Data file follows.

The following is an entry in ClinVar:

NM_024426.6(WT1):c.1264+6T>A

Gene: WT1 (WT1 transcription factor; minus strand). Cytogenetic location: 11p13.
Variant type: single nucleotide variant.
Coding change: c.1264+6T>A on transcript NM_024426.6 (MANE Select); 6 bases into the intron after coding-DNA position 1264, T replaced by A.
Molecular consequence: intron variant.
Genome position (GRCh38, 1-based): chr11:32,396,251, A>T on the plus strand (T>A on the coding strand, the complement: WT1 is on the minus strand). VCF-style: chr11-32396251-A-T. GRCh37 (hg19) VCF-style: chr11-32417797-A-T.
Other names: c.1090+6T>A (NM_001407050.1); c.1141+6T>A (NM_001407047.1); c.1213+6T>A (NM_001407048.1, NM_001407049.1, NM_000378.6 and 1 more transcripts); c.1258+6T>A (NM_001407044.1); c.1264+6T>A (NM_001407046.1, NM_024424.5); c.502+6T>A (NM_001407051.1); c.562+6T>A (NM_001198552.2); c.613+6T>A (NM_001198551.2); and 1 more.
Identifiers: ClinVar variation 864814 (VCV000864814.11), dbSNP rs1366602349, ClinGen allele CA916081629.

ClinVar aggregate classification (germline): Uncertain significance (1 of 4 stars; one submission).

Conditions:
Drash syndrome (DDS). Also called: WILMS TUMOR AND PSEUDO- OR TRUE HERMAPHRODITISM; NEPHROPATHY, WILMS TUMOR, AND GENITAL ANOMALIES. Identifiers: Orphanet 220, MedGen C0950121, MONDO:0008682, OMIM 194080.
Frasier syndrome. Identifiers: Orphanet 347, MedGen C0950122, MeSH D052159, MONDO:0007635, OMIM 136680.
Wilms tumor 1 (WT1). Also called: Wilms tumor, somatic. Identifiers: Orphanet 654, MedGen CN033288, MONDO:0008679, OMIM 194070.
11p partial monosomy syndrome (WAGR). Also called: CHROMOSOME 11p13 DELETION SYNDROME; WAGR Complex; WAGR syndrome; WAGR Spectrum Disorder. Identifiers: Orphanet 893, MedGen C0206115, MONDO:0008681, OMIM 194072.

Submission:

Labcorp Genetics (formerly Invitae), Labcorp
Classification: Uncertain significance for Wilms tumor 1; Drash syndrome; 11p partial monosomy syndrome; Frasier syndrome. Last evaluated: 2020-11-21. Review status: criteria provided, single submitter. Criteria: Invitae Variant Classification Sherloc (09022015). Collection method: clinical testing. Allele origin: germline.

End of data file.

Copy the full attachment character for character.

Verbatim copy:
The following is an entry in ClinVar:

NM_024426.6(WT1):c.1264+6T>A

Gene: WT1 (WT1 transcription factor; minus strand). Cytogenetic location: 11p13.
Variant type: single nucleotide variant.
Coding change: c.1264+6T>A on transcript NM_024426.6 (MANE Select); 6 bases into the intron after coding-DNA position 1264, T replaced by A.
Molecular consequence: intron variant.
Genome position (GRCh38, 1-based): chr11:32,396,251, A>T on the plus strand (T>A on the coding strand, the complement: WT1 is on the minus strand). VCF-style: chr11-32396251-A-T. GRCh37 (hg19) VCF-style: chr11-32417797-A-T.
Other names: c.1090+6T>A (NM_001407050.1); c.1141+6T>A (NM_001407047.1); c.1213+6T>A (NM_001407048.1, NM_001407049.1, NM_000378.6 and 1 more transcripts); c.1258+6T>A (NM_001407044.1); c.1264+6T>A (NM_001407046.1, NM_024424.5); c.502+6T>A (NM_001407051.1); c.562+6T>A (NM_001198552.2); c.613+6T>A (NM_001198551.2); and 1 more.
Identifiers: ClinVar variation 864814 (VCV000864814.11), dbSNP rs1366602349, ClinGen allele CA916081629.

ClinVar aggregate classification (germline): Uncertain significance (1 of 4 stars; one submission).

Conditions:
Drash syndrome (DDS). Also called: WILMS TUMOR AND PSEUDO- OR TRUE HERMAPHRODITISM; NEPHROPATHY, WILMS TUMOR, AND GENITAL ANOMALIES. Identifiers: Orphanet 220, MedGen C0950121, MONDO:0008682, OMIM 194080.
Frasier syndrome. Identifiers: Orphanet 347, MedGen C0950122, MeSH D052159, MONDO:0007635, OMIM 136680.
Wilms tumor 1 (WT1). Also called: Wilms tumor, somatic. Identifiers: Orphanet 654, MedGen CN033288, MONDO:0008679, OMIM 194070.
11p partial monosomy syndrome (WAGR). Also called: CHROMOSOME 11p13 DELETION SYNDROME; WAGR Complex; WAGR syndrome; WAGR Spectrum Disorder. Identifiers: Orphanet 893, MedGen C0206115, MONDO:0008681, OMIM 194072.

Submission:

Labcorp Genetics (formerly Invitae), Labcorp
Classification: Uncertain significance for Wilms tumor 1; Drash syndrome; 11p partial monosomy syndrome; Frasier syndrome. Last evaluated: 2020-11-21. Review status: criteria provided, single submitter. Criteria: Invitae Variant Classification Sherloc (09022015). Collection method: clinical testing. Allele origin: germline.